The 3 Most Ridiculous VCR Board Games
Board games had long been the domain of dining tables. But when VHS won the format wars over Betamax, game manufacturers tried to port the board game experience over to VHS tapes.
The result was a goddamn disaster.
VCR board games were regular board games that had tedious, poorly-acted, poorly-written, semi-interactive, and extraordinarily cheesy videos clumsily shoved up their ass in a misguided attempt to branch board games into other mediums without stopping to think if that was a good idea. Good luck trying to find the board and game pieces today, as there's a good chance people threw them in a fire only a few minutes after playing their first game. The accompanying videos, on the other hand, are all over YouTube, and holy shit are they incredible. Finding one of these videos is like finding a treasure chest someone thought they had filled with gold, but they were blind and stupid and didn't realize they were just shitting in a bucket and burying it.
"Arr. Sorry, me maties. I could'a sworn thar would'a been gold in this here shit bucket."
Watching the videos without the context provided by the rule book, the board, and the game pieces makes for a surreal experience that feels like I've wandered through a silly mixed media performance art installation. I've spent many, many hours of my life that I only get to live once -- twice, if I'm super lucky -- watching these stupid videos, trying to make sense of them and trying to figure out how their games could have been played. I still don't know, and I don't care.
At the peak of its popularity in the early 1990s, executives at Mattel figured they'd jump on the Wayne's World merchandising bandwagon. So they dialed up Mike Myers and Dana Carvey and told them they were holding the men's families captive, and that Mattel would release them if and only if they both agreed to act as though they were being read a board game rule book, in character as Wayne and Garth. With no rule book in front of me and without knowing what order (if any) in which the segments of the video are supposed to be viewed, I can't help but feel that Myers and Carvey -- who apparently filmed their portions separately, in different rooms, and probably at completely different times and universes -- were told to do their shtick over and over to the camera to a dead silent crew, and the video was stitched together from there. This could be because the YouTube upload might not be the original video in its entirety -- but then again, maybe it is the full video, and the game was just a shitty stupid mess.
From what I gather, trivia cards (or something like that) were the game's main mechanic. They are all true or false questions, or "way" or "no way." But the players didn't answer the questions. I could be wrong, but it seems like the players ask Wayne and Garth the questions, and then Wayne and Garth argue over who's right. There's also no way to tell which one is ultimately correct. Basically, people paid actual dollars for a tape of two SNL characters getting into minor disagreements, and then they moved game pieces accordingly, all intercut with Wayne and Garth looking like they're either listening to the questions or taking a mischievous dump.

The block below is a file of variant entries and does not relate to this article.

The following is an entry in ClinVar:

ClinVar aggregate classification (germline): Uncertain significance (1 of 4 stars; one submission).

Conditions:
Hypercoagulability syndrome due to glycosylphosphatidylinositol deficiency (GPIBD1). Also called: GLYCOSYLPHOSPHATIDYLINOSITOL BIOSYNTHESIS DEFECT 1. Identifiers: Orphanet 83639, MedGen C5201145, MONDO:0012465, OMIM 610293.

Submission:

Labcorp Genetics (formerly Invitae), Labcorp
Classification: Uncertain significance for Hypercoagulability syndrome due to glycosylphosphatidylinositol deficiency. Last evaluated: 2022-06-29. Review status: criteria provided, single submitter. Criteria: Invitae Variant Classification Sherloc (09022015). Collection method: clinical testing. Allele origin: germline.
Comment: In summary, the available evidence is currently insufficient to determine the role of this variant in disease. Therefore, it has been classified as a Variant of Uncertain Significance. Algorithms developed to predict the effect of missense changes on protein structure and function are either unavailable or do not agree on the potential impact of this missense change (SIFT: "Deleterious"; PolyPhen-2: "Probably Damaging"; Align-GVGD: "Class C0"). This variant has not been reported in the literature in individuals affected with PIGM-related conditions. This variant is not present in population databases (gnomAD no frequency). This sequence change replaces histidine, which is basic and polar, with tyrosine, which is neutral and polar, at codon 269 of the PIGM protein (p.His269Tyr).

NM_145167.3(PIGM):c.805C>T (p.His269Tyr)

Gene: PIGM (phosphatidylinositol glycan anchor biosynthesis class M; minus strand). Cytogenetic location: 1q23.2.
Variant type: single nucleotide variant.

Toward the end of the first segment, apropos of nothing that came before it, Wayne mentions he has a degree in "babeology" that he earned by looking at Julia Roberts a lot. That's the kind of thing someone with a brain injury sitting on a beach in 1985 would say. Then, even more apropos of nothing, it cuts to Garth, who says ...
... and that's the end of that part of the game. I like to imagine this was actually one word edited out of a long, pissed-off rant in which Dana Carvey called this whole production a "stupid exercise in extracting as much cash from this sketch's dead, bloated sphincter as possible." Later in the video, again apropos of nothing, Mike Myers demands to look at my ass:
Now that I know board games can molest me, my copies of Risk and Settlers of Catan are burning in a fire as a precautionary measure.
If nothing here convinced you that this was a nightmare to sit through, I give you this: you know how I told you Mike Myers and Dana Carvey were filmed separately? Well, I don't think the producers of the video were prepared for that. Anytime Wayne speaks to Garth "via satellite from their basements," Mike Myers turns to his left as if they meant to film Dana Carvey sitting next to him in the same room.
"Party on, Gar -- Oh. Garth? GARTH?! I've been Garth the whole time ..."
I guess sometime between filming Mike Meyers and Dana Carvey, someone burned the set down in an attempt to lift a curse.
Nightmare (aka Atmosfear)
Nightmare (which also goes by the name Atmosfear) might be the scariest game of any kind I've ever witnessed. Not because it creates a fantastically spooky atmosphere, or has a scary monster -- it actually has none of that at all. It's only scary because a Belarusian man with a dish towel on his head periodically screamed at me a lot.